Why Using Impersonal LinkedIn Invitations Doesn’t Work

There is a high probability that you are using the various popular social media channels to increase your business interactions, including LinkedIn. You may be involved with Facebook, Twitter, LinkedIn, and some of the other popular social media channels, if using them makes sense for your particular business. In fact, LinkedIn may very well be one of your primary social media channels of choice. So, how do you invite people to connect with you on those social media channels?

Using the personal touch

On the receiving end, there is nothing worse than receiving a “canned” LinkedIn invitation or some other social media invitation that completely lacks any human element. One of my personal favorites is “Because you are a person I trust, I would like to connect with you.” Well, the invitation may not go exactly like that but it is close enough for you to get the right idea. First of all, how in the world does the other person have the nerve to speak about trust. The fact is that if you are only just starting to connect with that person, you have not yet had an opportunity to build trust between you.

If you send someone, anyone an invitation in which you had absolutely no hand, you can’t expect that you will necessarily be able to build a solid relationship with that person.

How do you actually expect to connect with the other person if you don’t express something to the other person that is actually from you?

What do you do when the person invites you to connect?

If you think about it, you will probably come to the conclusion that quality is a lot more valuable than quantity. If you have 10,000 LinkedIn connections but you only actually know 100 of them, what value does that hold for you and your business? Well, probably not much. One thing that actually works pretty well is preparing a response for just that purpose. You can write a short “script,” which you can use when the situation fits. In that communication, you can thank the person graciously for reaching out and inviting you to connect. Then you can ask the person how he or she feels you can work together. Interestingly, sometimes, the most unlikely of people end up working very effectively together.

You may receive a variety of responses to the script. Some people will react negatively. If you are dealing with a sensitive person, he or she may be offended that you dared to question their motives or their intentions. Another response may be that the person explains what they think you can do together (this is the most reasonable, appropriate response). Finally, you may get no response at all (which is, actually, a response of sorts). The final response is a clear message. The first response doesn’t leave you much room unless you want to get into a written confrontation with the person. The second response is the one that you can work with most effectively and with some hope of building a relationship with that person.

Which type of LinkedIn invitation will likely elicit a positive response from the other person?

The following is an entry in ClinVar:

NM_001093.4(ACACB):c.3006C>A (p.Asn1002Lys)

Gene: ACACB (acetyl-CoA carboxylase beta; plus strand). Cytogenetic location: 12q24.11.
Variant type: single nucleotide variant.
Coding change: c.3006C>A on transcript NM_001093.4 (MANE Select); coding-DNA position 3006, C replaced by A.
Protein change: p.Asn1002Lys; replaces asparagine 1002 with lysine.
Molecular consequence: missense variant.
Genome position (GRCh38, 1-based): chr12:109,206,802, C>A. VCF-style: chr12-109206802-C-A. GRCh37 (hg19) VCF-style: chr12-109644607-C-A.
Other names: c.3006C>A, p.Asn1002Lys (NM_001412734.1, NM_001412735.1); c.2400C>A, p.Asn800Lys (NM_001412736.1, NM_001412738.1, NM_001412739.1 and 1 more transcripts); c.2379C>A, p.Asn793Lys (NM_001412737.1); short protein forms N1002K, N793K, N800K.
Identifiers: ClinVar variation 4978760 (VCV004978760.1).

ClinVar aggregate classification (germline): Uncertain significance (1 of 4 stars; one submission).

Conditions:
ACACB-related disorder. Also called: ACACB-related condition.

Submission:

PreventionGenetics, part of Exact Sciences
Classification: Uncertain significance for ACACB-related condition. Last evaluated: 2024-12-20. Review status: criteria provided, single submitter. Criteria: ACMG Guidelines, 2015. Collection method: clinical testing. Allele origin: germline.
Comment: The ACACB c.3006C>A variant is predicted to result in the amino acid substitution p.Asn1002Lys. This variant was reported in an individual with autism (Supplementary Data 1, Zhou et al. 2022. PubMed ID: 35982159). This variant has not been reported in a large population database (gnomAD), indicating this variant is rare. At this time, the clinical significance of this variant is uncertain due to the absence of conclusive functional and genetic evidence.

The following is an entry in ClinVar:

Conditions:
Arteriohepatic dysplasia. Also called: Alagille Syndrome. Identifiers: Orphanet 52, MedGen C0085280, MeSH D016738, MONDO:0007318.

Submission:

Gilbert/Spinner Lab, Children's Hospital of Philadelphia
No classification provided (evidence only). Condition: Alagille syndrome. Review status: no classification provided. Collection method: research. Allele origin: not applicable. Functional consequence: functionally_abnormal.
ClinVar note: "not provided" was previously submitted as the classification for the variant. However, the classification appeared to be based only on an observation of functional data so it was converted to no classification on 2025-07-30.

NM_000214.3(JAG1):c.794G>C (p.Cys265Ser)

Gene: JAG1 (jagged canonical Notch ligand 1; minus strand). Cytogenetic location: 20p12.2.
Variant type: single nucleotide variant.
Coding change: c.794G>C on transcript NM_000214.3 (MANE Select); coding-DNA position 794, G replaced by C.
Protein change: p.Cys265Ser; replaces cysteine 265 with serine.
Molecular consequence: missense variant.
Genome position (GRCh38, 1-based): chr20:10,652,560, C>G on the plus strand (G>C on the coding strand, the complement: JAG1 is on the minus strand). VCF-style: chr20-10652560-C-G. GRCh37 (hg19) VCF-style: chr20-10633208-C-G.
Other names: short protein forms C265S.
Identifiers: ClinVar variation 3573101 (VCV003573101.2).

Well, now it is time to actually come up with some effective invitations. After all, your goal is to get the other person to say yes to your invitation. You can do one of the following, depending on exactly who you are trying to connect with.

    • You can tell the person what you feel you have in common and explain why you feel it would be beneficial for the two of you to connect.


    • You can invite the other person to connect even though you don’t really have a strong foundation together. If your reasoning appeals to the other person, it may be enough for him or her to accept your invitation.


    • You can mention the person’s professional background (or educational background) and explain that the background and what you are doing and where you have been will create an effective synergy.


    • You can invite the person to connect and let them know that you can help that person in some capacity.


  • If you have met the person through some face-to-face situation, you can invite the person to join one (or more than one) of the groups of which you are a member or that you moderate or manage. That is an excellent way to start building a relationship with the person and other people in your group(s) will also benefit from knowing that person.


Social media, exactly what the name implies, is about social connections. Every aspect of social media is based on human, emotional connections. It is very important for you to remember that the concept applies to every part of the social media channels and that includes when you reach out and try to get people to accept your invitations to connect with them and to interact with them.

Interestingly (and not surprisingly), people always know when you really want to connect with them and thus, really make the effort to speak from the heart. Another benefit to personalizing your invitations is that the other person will remember you. You will stand out in his or her mind. It gives you a foothold when it comes to the other person buying what you are selling at some point in the future.